Science is once again trying to eliminate the need for sommeliers and wine writers. Now they have enlisted a microscopic worm in the fight.
Researchers at the Australian National University, Monash University and CSIRO's Food Futures National Research Flagship are looking at how simple animals make sense of smells. They are focusing on the microscopic nematode worm as part of research into creating what they call the Cybernose. The goal is to create an artificial nose that will be highly sensitive to aromas using a molecular recognition system. The aim is to be able to judge the smell and quality of wine grapes.
The researchers say the current generation of man made electronic censors are not sensitive enough. They hope to find a way to use the sensory power of simple organisms such as insects and learn how they process information about smells and tell the difference between odors.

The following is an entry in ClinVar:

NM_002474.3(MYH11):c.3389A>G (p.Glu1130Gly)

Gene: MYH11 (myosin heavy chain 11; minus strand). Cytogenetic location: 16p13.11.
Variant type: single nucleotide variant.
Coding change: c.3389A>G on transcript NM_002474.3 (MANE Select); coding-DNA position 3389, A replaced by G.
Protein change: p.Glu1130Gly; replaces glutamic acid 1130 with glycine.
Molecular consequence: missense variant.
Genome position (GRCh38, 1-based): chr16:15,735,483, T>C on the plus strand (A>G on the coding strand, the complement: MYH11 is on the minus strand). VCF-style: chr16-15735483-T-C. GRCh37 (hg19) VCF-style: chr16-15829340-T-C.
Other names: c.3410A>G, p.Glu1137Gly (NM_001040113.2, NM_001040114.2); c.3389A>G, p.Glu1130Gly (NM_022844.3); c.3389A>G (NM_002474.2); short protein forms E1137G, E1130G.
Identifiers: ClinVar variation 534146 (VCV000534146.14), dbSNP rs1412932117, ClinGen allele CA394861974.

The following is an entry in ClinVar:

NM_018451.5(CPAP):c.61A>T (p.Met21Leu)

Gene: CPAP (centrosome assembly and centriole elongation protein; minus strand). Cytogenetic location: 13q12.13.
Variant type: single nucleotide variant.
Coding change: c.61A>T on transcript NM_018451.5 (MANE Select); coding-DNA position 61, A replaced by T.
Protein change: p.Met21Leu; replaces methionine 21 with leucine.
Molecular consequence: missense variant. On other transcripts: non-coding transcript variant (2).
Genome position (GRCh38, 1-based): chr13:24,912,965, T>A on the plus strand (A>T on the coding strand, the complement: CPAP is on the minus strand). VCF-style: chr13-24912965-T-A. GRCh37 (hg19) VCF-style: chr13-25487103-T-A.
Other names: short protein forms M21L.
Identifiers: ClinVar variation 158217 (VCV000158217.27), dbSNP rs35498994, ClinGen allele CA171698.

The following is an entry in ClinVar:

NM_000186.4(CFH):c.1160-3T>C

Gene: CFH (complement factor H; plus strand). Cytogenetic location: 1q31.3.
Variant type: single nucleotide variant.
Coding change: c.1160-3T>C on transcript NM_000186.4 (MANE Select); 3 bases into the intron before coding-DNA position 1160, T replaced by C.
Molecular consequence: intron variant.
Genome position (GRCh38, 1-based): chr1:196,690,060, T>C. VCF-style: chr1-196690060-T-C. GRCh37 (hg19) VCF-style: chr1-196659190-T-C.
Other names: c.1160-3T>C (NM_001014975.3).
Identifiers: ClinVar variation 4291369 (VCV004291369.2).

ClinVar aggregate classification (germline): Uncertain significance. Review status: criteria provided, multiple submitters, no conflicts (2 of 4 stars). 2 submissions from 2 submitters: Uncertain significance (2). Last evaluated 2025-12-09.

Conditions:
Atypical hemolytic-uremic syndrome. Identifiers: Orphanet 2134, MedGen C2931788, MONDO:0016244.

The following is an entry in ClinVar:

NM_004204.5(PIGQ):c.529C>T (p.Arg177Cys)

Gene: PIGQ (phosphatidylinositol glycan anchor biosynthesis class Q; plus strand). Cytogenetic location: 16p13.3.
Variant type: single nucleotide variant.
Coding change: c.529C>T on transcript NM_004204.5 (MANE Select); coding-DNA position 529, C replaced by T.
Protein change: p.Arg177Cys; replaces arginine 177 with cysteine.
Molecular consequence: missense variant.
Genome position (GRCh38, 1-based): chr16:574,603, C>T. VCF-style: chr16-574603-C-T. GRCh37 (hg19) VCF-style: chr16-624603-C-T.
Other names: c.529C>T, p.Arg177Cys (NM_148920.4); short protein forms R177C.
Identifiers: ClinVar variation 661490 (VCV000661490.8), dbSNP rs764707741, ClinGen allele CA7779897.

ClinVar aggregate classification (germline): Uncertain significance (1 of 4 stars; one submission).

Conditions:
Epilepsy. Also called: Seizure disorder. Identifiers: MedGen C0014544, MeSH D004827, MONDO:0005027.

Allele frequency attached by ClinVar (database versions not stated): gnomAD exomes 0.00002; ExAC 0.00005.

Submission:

The researchers believe that by 2013 they will have a working Cybernose that Australian vineyards can use to judge grape quality and determine the optimum ripeness of grapes before they are harvested. The Cybernose might also be able to help wineries determine which grapes have aroma qualities that are favored by consumers, thus enabling winemakers to shift production towards grapes and growing areas with the highest money making potential.
I'm not sure I want a worm telling me which wine to drink. Then again, we've all purchased at least one highly rated bottle of wine only to find that the wine critic was the real worm.